Singapore economy grows 5.2% in Q3

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Forecast for growth this year raised to 3% to 3.5%

Singapore's economy is on track for a standout performance this year due to an improved global outlook, with the labour market showing signs of recovery.

But economists expect growth to moderate in the coming year due to a possible tapering in electronics demand and the slowdown in key markets such as China.

The Ministry of Trade and Industry (MTI) has upgraded its forecast for economic growth this year to 3 per cent to 3.5 per cent, up from an earlier estimate of 2 per cent to 3 per cent.

It announced this alongside third-quarter economic growth data released yesterday, which showed that Singapore's economy expanded 5.2 per cent in the July to September period over the same quarter a year earlier - its strongest showing since 2013.

The headline figure was revised upwards from last month's advance gross domestic product (GDP) growth estimates of 4.6 per cent. This also beat economists' expectations of a 5 per cent expansion, according to a poll by Bloomberg.

The robust showing comes amid a more upbeat global environment and strong demand for electronics, MTI permanent secretary Loh Khum Yean said yesterday.

Trade agency IE Singapore now expects non-oil domestic exports to expand by 6.5 per cent to 7 per cent this year, up from a forecast of 5 per cent to 6 per cent in August.

The labour market is also showing signs of recovery.

Contrasting views
The main story behind the GDP numbers is that the recovery is broadening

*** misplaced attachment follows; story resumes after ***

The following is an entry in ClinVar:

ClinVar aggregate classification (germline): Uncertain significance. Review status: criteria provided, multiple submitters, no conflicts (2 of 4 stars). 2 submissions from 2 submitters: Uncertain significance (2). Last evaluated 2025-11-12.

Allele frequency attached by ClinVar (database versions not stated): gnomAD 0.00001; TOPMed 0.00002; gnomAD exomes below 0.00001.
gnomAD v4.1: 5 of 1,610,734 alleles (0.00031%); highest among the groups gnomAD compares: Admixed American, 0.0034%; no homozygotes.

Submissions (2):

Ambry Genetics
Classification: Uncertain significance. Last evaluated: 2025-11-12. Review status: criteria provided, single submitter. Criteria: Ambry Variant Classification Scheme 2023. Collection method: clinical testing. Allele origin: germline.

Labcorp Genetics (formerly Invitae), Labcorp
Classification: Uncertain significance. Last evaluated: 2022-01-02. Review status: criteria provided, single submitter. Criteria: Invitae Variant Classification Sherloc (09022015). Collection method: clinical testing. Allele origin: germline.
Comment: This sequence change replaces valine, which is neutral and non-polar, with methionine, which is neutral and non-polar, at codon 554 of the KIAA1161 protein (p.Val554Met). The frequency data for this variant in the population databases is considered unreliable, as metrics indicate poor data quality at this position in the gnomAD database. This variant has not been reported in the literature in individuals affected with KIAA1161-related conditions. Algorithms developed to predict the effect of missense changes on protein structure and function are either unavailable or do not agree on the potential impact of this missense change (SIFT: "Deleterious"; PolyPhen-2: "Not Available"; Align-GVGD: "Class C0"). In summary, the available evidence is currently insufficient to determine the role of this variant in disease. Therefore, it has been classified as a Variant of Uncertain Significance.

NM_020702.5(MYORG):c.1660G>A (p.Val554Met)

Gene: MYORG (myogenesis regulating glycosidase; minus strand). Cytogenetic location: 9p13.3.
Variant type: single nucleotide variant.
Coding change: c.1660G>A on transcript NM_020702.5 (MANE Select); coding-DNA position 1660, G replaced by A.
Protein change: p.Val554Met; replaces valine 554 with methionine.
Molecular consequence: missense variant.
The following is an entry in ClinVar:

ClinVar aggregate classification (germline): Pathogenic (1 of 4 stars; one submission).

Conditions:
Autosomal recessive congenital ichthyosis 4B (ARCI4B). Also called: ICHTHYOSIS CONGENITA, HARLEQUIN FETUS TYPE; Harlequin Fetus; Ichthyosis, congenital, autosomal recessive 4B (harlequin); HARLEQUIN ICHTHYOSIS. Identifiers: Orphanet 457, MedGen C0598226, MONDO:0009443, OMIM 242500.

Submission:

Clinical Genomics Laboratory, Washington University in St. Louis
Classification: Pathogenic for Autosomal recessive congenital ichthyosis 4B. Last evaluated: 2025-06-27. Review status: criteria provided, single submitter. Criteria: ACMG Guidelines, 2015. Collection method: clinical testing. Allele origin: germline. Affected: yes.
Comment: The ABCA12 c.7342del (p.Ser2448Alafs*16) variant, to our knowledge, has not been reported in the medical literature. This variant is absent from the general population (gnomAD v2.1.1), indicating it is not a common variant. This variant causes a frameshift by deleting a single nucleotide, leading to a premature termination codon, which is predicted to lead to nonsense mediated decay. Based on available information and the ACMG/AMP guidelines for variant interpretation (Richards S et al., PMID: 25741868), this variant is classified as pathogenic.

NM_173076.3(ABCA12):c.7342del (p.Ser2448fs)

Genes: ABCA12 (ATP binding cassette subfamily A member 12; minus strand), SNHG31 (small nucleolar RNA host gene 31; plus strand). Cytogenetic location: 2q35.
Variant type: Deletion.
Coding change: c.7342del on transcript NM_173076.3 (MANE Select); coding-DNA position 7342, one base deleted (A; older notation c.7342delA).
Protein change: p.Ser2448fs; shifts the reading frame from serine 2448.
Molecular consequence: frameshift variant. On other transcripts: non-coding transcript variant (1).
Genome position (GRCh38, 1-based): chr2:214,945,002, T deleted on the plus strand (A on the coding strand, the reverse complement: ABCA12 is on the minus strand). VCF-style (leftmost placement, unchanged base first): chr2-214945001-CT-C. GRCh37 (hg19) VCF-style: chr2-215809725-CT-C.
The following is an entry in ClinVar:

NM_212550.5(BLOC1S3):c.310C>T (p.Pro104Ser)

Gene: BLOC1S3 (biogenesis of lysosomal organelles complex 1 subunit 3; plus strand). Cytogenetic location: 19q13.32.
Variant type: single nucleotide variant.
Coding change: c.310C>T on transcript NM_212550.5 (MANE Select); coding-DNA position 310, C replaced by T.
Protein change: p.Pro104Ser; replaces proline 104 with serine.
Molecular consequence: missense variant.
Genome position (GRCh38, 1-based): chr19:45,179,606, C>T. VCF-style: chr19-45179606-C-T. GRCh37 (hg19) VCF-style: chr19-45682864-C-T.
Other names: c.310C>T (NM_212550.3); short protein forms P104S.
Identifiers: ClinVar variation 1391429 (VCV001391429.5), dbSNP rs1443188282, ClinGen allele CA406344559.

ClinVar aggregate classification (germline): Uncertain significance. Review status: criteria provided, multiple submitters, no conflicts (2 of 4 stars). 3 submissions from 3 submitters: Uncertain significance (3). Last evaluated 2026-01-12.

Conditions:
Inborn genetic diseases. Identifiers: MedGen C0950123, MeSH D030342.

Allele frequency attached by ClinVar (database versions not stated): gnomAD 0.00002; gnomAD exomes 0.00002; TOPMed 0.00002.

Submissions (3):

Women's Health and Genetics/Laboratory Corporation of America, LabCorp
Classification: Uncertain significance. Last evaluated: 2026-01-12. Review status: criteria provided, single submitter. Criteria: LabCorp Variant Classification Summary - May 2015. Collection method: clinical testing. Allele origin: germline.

DBS economist Irvin Seah
At least for next year, we are not terribly gung-ho about the strength of the economy and wages. Nomura economist Brian Tan

Job losses appear to have eased as retrenchments in the third quarter came down marginally to 3,600, from 3,640 in the previous quarter.

Signs indicate that the labour market will also "improve slightly" alongside the increase in hiring during the year-end festive season, said Mr Terence Ho, divisional director of the manpower planning and policy division at the Ministry of Manpower.

Manufacturing has been this year's breakout star, but economists say it is about time for services, which make up two-thirds of the economy, to shine.

"The main story behind the GDP numbers is that the recovery is broadening," said DBS economist Irvin Seah.

Services expanded 3 per cent year-on-year in the third quarter, which was its strongest print since 2015.

All service clusters, except for accommodation and food services, grew in the third quarter.

Economists are mostly upbeat about future prospects - even for the shrinking construction sector.

Ms Yong Yik Wei, director of economics at the MTI, expects improvement in construction demand in the coming year as public-sector projects are brought forward.

Looking ahead to next year, the Singapore economy is expected to moderate compared with this year, but "remain firm", said MTI. The official forecast is for growth of 1.5 per cent to 3.5 per cent next year.

Nomura economist Brian Tan is less sanguine about next year.

He does not believe that this year's pace of growth is likely to be sustained, and sees little spillover from semiconductor-related sectors on the rest of the economy.

He added that the employment situation is still "not as strong as it should be".

"At least for next year, we are not terribly gung-ho about the strength of the economy and wages. It is a question of whether this 5 per cent (GDP growth) really reflects what is on the ground and, right now, it does not feel that way," he said.